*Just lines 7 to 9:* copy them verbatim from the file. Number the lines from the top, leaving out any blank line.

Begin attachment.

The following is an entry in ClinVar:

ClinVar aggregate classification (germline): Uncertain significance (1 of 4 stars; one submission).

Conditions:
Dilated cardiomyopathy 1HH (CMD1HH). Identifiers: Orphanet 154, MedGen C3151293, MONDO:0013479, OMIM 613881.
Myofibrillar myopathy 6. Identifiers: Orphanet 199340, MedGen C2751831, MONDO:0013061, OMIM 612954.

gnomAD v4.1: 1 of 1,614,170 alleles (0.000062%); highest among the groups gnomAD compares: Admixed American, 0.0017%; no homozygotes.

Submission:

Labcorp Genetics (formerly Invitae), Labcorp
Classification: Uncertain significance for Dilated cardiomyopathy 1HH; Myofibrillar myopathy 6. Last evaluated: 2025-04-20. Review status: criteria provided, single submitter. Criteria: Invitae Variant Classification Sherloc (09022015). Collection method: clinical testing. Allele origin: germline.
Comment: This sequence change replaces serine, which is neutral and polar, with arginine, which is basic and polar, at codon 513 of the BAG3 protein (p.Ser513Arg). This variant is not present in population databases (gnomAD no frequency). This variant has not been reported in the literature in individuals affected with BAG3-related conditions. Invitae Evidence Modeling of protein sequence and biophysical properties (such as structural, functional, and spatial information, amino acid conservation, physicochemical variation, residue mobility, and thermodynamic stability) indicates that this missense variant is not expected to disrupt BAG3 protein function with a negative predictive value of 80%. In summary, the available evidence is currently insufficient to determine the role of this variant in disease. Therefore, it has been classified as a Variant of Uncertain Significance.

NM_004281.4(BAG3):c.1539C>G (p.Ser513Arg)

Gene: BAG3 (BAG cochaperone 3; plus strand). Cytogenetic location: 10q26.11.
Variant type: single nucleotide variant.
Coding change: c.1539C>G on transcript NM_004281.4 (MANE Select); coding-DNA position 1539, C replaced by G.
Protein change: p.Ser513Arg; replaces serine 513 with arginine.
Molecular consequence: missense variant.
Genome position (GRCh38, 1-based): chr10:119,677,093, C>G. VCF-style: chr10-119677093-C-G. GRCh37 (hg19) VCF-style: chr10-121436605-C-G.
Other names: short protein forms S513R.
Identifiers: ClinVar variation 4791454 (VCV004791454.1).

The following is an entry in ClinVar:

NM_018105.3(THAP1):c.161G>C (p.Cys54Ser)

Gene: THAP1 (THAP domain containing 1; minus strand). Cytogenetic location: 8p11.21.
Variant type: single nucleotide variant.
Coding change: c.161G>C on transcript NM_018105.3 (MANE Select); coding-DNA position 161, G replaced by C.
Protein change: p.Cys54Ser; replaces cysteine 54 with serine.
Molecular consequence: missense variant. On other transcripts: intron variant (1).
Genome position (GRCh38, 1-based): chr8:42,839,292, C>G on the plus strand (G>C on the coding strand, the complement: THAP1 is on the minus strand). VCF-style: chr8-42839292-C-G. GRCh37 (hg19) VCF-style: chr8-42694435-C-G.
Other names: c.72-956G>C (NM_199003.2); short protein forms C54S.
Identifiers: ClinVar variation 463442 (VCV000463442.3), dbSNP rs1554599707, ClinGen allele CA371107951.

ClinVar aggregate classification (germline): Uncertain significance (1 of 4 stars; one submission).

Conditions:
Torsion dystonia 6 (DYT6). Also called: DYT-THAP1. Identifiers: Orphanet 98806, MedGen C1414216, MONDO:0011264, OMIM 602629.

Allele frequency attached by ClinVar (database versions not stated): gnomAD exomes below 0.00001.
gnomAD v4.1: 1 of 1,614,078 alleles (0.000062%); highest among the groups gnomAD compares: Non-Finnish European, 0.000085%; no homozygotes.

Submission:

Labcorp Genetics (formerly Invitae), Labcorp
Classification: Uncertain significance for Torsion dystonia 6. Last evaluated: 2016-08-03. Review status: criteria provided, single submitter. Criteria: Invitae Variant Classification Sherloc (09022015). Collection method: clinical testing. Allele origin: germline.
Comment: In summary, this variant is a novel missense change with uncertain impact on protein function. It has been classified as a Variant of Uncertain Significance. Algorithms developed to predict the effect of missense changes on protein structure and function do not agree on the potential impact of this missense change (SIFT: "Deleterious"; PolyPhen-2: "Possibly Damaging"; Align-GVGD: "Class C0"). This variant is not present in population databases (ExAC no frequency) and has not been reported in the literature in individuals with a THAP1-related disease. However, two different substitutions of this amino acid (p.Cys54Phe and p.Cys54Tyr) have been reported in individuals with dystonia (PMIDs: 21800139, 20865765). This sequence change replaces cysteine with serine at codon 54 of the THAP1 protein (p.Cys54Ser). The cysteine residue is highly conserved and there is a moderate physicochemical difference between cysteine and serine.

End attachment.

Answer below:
Submission:

Labcorp Genetics (formerly Invitae), Labcorp
Classification: Uncertain significance for Dilated cardiomyopathy 1HH; Myofibrillar myopathy 6. Last evaluated: 2025-04-20. Review status: criteria provided, single submitter. Criteria: Invitae Variant Classification Sherloc (09022015). Collection method: clinical testing. Allele origin: germline.